IT IS difficult to write about countryside matters when the casualties are still being counted in the nation's capital but a report of such great significance was issued this week that it must not be pigeon-holed in the aftermath of Thursday's bombs.
As we know from previous experience, governments have a habit of "burying bad news" after major disasters but the clarion call issued on Tuesday about the potential "extinction" of England's hill farmers is far too important to be swept under the carpet.
As we reported (see News), the National Trust - which owns hundreds of thousands of acres of hill farm upland in Northern England - has studied the economic decline of these hardy, independent farmers and says they could be extinct as a business breed by 2012 - by coincidence, the year when the Olympic Games are due to be held in London.
The reason is that the civil servants at the Department of Food, Environment and Rural Affairs have - not for the first time - got their figures back to front. Changes in the way farms are subsidised, meant to turn England back to "greener" farming, will do exactly the opposite in the uplands - and send most hill farmers into bankruptcy.
There is a bitter irony here because, from it very inception after the foot and mouth debacle, Defra has been boasting of plans to boost spending on schemes to protect our landscape and wildlife, rewarding hill farmers for their environmental work rather than the amount lamb or beef they produce.
Yet because of the way the new single farm payments scheme has been framed, they are the ones who will suffer the most. And, because of the geography of this island, many of them work in areas recognised as being outstandingly beautiful, the national parks like the Yorkshire Dales.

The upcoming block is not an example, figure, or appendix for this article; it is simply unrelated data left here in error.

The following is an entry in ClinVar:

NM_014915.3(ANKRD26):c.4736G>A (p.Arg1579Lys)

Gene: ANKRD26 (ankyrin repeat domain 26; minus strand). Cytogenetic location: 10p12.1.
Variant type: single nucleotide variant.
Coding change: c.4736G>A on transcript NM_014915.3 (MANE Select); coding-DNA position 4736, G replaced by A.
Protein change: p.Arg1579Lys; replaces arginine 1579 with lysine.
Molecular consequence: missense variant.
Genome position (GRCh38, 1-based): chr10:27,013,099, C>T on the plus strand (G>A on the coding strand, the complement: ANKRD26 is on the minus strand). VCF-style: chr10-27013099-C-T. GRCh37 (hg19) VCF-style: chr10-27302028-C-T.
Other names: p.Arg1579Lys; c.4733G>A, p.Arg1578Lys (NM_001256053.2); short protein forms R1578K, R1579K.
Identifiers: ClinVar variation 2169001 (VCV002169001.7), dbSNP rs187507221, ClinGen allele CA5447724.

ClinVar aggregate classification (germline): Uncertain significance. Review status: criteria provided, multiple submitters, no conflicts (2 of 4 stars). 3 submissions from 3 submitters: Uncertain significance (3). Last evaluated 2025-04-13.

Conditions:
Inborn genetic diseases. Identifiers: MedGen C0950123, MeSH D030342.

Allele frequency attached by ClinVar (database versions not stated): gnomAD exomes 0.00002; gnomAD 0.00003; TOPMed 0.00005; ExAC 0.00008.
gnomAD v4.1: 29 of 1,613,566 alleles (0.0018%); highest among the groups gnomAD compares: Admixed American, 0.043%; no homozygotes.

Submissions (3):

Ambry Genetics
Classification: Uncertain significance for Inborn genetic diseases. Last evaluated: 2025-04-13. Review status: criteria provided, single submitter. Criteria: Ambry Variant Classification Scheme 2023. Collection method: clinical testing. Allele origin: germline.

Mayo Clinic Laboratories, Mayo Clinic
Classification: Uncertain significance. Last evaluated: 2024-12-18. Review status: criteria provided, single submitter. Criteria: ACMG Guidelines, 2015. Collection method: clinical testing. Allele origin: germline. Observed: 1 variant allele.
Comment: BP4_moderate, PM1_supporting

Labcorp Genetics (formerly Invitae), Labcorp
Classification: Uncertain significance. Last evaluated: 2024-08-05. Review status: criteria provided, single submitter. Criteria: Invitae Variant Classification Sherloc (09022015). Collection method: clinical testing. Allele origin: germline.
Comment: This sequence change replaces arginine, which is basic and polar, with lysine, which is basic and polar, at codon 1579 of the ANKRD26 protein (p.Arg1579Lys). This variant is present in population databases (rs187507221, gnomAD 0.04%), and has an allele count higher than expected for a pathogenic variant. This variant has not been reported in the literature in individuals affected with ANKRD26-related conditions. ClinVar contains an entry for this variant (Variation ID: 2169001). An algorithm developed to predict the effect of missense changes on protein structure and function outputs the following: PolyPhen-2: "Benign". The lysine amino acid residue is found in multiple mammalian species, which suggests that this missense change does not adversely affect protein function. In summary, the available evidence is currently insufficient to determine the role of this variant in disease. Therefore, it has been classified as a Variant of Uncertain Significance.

Now the single payment scheme is mind-bendingly complex - few of the farmers I know understand it - but I suspect that what went wrong here is part of the old class war which some Labour ministers are still fighting.
When the uplands were being mapped, it was noticed that many of the huge estates were owned by the aristocracy who used them - horror of horrors - for grouse shooting. In other words, a playground for the nobs.
It was unthinkable for Labour to give them huge handouts so grants for this sort of land were cut to the bone, even lower than they now receive under the old, discredited CAP system.
Nobody realised, it seems, that this very land at the heart of most our national parks is also home to thousands of hill farmers, many of them tenants without valuable cottages or farmhouses to sell off to rich offcumdens.
These are the very people who have been keeping areas like the Yorkshire Dales pristine for centuries, bringing in the tourists and allied businesses which are now the main employers in such countryside.
Farmers have been shaping our landscape since well before the Romans arrived 2,000 years ago, clearing the forests for farmland using stone axes. Some of the drystone walls they built in the Dales have been dated back to Celtic times.
What English city-based politicians and civil servants clearly fail to understand is that the countryside can revert back to bog and scrub within a matter of a few years. We are preparing to spend £5 billion to fund the Olympic Games - the lowest estimate I have seen - and destroy our countryside for a few million.
By all means, let us grieve for the death and destruction in London. But let us not be guilt of dereliction of duty when protecting a national treasure which - hopefully - will still be flourishing long after the Olympic Games have been forgotten: our landscape.